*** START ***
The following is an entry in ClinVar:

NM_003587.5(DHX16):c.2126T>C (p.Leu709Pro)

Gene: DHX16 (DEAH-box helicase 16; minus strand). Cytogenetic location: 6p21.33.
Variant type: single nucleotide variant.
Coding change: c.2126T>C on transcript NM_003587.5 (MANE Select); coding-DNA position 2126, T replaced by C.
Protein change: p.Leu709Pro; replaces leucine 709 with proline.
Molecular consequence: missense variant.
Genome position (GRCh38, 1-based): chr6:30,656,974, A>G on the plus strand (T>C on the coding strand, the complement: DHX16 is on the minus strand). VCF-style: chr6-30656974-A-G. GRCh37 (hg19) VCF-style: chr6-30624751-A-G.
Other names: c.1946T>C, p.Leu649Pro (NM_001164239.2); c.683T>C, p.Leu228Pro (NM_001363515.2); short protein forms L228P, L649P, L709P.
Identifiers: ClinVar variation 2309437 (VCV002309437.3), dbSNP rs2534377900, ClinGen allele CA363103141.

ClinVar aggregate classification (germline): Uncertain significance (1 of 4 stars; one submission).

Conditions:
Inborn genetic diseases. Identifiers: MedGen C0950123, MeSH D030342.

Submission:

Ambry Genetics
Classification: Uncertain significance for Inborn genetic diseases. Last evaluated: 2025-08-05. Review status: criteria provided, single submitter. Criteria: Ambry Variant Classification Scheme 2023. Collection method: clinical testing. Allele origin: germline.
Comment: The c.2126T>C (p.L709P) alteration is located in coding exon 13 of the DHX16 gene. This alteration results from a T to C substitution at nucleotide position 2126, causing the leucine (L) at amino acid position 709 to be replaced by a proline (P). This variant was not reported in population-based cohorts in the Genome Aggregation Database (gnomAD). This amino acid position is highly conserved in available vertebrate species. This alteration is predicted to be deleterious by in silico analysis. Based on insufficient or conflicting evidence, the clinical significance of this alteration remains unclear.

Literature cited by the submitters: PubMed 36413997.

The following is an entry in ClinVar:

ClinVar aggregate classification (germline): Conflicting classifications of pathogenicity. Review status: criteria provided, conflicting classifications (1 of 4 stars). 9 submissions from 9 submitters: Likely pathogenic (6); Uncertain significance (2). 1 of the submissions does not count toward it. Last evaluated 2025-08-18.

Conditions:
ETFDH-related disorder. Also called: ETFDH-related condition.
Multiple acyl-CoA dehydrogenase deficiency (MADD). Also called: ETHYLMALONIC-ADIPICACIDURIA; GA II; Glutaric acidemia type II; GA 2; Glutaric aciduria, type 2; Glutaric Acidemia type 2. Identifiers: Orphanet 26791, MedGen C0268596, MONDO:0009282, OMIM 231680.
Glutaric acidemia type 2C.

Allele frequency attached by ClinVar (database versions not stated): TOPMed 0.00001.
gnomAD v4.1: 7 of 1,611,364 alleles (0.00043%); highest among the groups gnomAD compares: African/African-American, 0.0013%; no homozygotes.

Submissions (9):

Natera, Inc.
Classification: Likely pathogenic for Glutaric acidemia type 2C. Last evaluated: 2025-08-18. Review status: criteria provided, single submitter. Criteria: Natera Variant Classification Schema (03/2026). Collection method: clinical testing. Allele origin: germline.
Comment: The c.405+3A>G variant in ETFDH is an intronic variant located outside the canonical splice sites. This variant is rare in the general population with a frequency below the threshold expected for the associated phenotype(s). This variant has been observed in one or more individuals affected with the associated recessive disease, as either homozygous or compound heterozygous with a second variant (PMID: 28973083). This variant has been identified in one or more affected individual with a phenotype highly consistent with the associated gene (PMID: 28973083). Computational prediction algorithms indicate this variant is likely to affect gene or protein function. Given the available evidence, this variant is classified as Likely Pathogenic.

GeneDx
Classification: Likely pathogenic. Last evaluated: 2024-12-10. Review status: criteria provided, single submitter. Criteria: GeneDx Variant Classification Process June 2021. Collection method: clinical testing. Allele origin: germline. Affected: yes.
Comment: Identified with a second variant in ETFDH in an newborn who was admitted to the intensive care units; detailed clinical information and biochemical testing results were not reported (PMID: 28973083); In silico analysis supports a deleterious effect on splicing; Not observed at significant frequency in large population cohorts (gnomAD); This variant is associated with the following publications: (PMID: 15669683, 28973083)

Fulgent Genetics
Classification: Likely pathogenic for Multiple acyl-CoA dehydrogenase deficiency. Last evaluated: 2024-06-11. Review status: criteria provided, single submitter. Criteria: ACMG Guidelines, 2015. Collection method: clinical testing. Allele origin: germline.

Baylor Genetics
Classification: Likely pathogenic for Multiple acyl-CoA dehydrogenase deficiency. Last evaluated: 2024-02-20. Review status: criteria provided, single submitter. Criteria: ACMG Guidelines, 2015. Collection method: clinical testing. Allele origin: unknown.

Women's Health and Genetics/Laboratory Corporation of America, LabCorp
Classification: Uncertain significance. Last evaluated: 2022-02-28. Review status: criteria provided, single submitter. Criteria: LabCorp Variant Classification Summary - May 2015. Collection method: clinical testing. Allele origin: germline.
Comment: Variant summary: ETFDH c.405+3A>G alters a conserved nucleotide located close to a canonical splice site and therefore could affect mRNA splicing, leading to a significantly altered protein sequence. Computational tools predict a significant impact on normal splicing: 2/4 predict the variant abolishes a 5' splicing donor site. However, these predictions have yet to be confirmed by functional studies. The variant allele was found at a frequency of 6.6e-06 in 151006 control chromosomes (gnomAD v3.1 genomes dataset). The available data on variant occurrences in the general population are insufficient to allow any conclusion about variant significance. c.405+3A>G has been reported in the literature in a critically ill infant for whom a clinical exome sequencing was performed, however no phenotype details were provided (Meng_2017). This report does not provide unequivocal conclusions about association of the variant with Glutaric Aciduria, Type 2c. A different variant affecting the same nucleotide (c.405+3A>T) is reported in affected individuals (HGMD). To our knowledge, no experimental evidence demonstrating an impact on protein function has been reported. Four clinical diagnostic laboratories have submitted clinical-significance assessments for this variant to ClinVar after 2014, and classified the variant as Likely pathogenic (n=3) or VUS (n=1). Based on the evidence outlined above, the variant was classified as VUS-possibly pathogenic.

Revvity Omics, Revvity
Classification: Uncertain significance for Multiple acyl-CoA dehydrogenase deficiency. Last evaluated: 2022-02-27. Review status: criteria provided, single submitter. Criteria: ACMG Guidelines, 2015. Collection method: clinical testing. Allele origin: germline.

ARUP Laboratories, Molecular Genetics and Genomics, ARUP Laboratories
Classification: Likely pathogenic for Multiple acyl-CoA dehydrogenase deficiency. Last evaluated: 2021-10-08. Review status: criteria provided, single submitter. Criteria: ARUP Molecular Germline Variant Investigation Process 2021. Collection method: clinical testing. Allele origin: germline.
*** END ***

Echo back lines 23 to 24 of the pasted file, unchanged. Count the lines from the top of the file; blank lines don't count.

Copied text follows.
Multiple acyl-CoA dehydrogenase deficiency (MADD). Also called: ETHYLMALONIC-ADIPICACIDURIA; GA II; Glutaric acidemia type II; GA 2; Glutaric aciduria, type 2; Glutaric Acidemia type 2. Identifiers: Orphanet 26791, MedGen C0268596, MONDO:0009282, OMIM 231680.
Glutaric acidemia type 2C.